It’s a scene all-too familiar to stoners. A joint is passed around at a party, shuffling from hand to hand amid a plume of smoke, until it arrives in the possession of a friend who—come to think of it, you’ve actually never gotten high with. And then your learn why: weed, he says, makes me anxious, paranoid. For him, unlike the rest of the party-goers, this is not an escape.
It can be a confounding mystery to those for whom cannabis elicits pleasure, ecstasy, munchies, non-stop giggles. But now, new research released this month offers crucial insight on those differences. The research, conducted by Western University in Ontario, Canada and published in Scientific Reports, offers a unique window into the disparate effects of cannabis—and more specifically, its chief psychoactive ingredient, tetrahydrocannabinol, or THC—has on the brain.
The researchers used rats to learn how THC can more acutely affect different parts of the brain, discovering that if the front is more sensitive, the results of consuming cannabis will yield more pleasurable effects, be they relaxation or euphoria. But if the back part of your brain is more affected, you’ll likely experience more adverse reactions, such as paranoia or fear.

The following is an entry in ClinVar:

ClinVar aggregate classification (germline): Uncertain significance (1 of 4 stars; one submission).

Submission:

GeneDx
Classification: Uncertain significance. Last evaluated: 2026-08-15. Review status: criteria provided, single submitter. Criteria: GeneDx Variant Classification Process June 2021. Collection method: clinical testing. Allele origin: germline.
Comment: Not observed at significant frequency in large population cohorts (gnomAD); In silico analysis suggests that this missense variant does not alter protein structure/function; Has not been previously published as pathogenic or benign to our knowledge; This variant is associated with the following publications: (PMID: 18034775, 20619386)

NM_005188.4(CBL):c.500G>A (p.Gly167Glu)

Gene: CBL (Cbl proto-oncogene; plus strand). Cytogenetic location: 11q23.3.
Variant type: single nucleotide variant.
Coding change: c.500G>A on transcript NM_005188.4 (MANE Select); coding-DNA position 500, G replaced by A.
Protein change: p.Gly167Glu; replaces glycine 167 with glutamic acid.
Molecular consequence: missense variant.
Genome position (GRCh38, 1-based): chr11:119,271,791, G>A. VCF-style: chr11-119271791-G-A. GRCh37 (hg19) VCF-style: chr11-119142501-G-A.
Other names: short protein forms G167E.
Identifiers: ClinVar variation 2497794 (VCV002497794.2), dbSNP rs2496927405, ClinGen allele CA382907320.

One of the study’s researchers, Steven R. Laviolette, told Yahoo that the study offers a “very new finding.”
“There is not too much known about why there is such differences in response to THC,” he says. “We know a lot about the long-term and short-term effects…But there is very little known about the specific areas in the brain that are responsible for independently controlling those effects.”
Laviolette and his colleagues will now begin exploring the possibility of testing the hypothesis on an actual human brain. “Be aware that we’re starting to unravel some of the more intricate details of how cannabis is affecting the brain,” he explains. “Monitor your use and if you’re experiencing negative side effects, talk to your physician.”
The findings can be seen as one of a litany of attempts to fill the void in credible cannabis research. While states across America and countries around the world continue to move toward lifting the longstanding prohibitions on recreational pot use, there remains a remarkable lack in studies on the actual effects of cannabis.
That gap is being closed in part thanks to the research pouring out of Canada. A study released last month out of the Ottawa Hospital Research Institute, for example, found a correlation between cannabis use among pregnant women and preterm birth. In May, the Canadian Institutes of Health Research announced it would be dropping roughly $24.5 million to bolster cannabis research. That funding will support 26 projects throughout Canada “that cover topics such as the use of cannabis and cannabidiol (CBD) oil for the treatment of pain and anxiety,” according to the agency.